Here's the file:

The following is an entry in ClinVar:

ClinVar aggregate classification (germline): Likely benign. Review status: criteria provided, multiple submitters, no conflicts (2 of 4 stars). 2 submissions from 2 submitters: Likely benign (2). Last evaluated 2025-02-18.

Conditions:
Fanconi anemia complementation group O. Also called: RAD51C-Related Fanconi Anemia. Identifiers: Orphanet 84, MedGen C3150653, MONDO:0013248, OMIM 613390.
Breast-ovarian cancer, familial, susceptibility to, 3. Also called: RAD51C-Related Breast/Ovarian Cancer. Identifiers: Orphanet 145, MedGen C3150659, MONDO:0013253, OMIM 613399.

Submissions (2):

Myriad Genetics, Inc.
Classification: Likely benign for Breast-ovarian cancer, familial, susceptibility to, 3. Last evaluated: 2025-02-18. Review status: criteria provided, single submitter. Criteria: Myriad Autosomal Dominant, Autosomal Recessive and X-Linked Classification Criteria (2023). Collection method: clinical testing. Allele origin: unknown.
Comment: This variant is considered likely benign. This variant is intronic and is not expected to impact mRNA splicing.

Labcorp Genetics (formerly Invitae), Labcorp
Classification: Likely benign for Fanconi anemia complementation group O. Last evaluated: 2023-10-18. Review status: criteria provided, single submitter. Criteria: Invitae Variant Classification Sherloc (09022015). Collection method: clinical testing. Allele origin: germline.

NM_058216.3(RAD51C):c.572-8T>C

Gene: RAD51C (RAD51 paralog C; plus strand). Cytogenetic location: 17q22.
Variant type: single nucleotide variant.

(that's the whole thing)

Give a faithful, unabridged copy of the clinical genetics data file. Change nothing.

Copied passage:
The following is an entry in ClinVar:

ClinVar aggregate classification (germline): Likely benign. Review status: criteria provided, multiple submitters, no conflicts (2 of 4 stars). 2 submissions from 2 submitters: Likely benign (2). Last evaluated 2025-02-18.

Conditions:
Fanconi anemia complementation group O. Also called: RAD51C-Related Fanconi Anemia. Identifiers: Orphanet 84, MedGen C3150653, MONDO:0013248, OMIM 613390.
Breast-ovarian cancer, familial, susceptibility to, 3. Also called: RAD51C-Related Breast/Ovarian Cancer. Identifiers: Orphanet 145, MedGen C3150659, MONDO:0013253, OMIM 613399.

Submissions (2):

Myriad Genetics, Inc.
Classification: Likely benign for Breast-ovarian cancer, familial, susceptibility to, 3. Last evaluated: 2025-02-18. Review status: criteria provided, single submitter. Criteria: Myriad Autosomal Dominant, Autosomal Recessive and X-Linked Classification Criteria (2023). Collection method: clinical testing. Allele origin: unknown.
Comment: This variant is considered likely benign. This variant is intronic and is not expected to impact mRNA splicing.

Labcorp Genetics (formerly Invitae), Labcorp
Classification: Likely benign for Fanconi anemia complementation group O. Last evaluated: 2023-10-18. Review status: criteria provided, single submitter. Criteria: Invitae Variant Classification Sherloc (09022015). Collection method: clinical testing. Allele origin: germline.

NM_058216.3(RAD51C):c.572-8T>C

Gene: RAD51C (RAD51 paralog C; plus strand). Cytogenetic location: 17q22.
Variant type: single nucleotide variant.